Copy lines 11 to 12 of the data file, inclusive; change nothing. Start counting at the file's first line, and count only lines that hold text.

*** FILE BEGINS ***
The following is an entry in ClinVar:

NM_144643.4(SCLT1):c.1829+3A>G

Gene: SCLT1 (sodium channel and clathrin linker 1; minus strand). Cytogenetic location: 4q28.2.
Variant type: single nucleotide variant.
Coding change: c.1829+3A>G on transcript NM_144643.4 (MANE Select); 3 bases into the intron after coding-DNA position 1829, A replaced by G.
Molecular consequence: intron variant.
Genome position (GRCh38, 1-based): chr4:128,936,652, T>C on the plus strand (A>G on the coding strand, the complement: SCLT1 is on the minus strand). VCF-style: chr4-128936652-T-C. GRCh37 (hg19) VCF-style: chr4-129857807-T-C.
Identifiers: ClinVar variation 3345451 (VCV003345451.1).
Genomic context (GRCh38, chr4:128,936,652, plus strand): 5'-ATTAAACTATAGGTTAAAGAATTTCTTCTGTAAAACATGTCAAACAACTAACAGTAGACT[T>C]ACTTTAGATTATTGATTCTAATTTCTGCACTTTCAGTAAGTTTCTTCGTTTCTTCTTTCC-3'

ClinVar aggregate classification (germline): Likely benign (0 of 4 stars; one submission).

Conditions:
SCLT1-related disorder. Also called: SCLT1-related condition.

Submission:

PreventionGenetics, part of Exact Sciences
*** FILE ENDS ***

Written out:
Conditions:
SCLT1-related disorder. Also called: SCLT1-related condition.